(746) Pericrocotus peregrinus vividus.
The Burmese Small Minivet.
Pericrocotus peregrinus vividus Stuart Baker, Bull. B. O. C, xl, p. 114 (1920) (Attaran River, Burma).
Vernacular names. Chota-sath saki-kapi (Beng.); Dao ribi gajao-i-aba (Cachari); Nok-si-champay-pillay (Siam) ; Ingorui (Kacha Naga).
Description.— Adult male. Darker and browner above than P. p. peregrinus, the throat rather a blacker grey and the lower parts much brighter yellow with the red of the breast extending further down.
Colours of soft parts and Measurements as in the preceding bird.
Female differs in degree from the Indian bird as does the male. It is darker and a little browner above and has much more yellow below.
Distribution. Eastern Bengal and Assam, Burma, Siam, Cochin China, Yunnan and Annam.
Nidification. Similar to that of the last race, but this form breeds also in forested area as well as in open country and gardens, etc. Mr. E. G. Herbert, to whom I am indebted for a series of the eggs, says that Durian and Tamarind trees are the favourite but that they also sometimes breed on the Betal Palms. The nests are generally placed between 30 and 40 feet from the ground. Twenty-two eggs average 10.5x 13.4 mm.: maxima 18.8 x l4.7 mm.; minima 15.3 x 13.3 and 15.5 x 13.0 mm. In colour, of course, they cannot be distinguished from those of the other races. The breeding-season is March and April running into June.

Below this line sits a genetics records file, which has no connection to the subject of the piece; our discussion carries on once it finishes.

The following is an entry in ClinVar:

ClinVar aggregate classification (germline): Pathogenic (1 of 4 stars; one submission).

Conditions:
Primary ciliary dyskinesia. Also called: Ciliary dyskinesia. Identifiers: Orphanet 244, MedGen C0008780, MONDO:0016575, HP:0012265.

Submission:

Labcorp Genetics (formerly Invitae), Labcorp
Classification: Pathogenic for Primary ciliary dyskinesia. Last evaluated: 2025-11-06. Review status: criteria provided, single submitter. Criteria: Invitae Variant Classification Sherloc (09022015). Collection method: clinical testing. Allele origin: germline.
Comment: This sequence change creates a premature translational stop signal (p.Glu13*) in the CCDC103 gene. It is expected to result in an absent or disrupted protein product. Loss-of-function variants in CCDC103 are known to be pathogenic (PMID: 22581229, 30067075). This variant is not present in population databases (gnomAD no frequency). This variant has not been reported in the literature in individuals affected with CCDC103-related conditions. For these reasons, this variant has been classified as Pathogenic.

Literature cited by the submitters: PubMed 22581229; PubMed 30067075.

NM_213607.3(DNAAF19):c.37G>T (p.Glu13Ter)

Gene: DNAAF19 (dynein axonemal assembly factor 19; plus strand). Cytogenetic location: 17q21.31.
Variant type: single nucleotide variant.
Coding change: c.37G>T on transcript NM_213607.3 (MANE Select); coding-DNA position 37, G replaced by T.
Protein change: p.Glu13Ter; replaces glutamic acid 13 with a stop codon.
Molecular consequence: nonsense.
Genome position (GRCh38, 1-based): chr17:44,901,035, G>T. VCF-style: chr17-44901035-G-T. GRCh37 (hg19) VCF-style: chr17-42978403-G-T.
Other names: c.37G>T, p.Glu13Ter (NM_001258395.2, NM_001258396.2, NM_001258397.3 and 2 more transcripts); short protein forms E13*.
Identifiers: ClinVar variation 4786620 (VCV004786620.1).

Habits. Similar to those of P. p. peregrinus but they ascend the hills to at least 4,000 feet and Mr. C. Hopwood records that they bred in the gardens at Maymyio at 3,500 feet, placing their nests in pines, oaks, etc.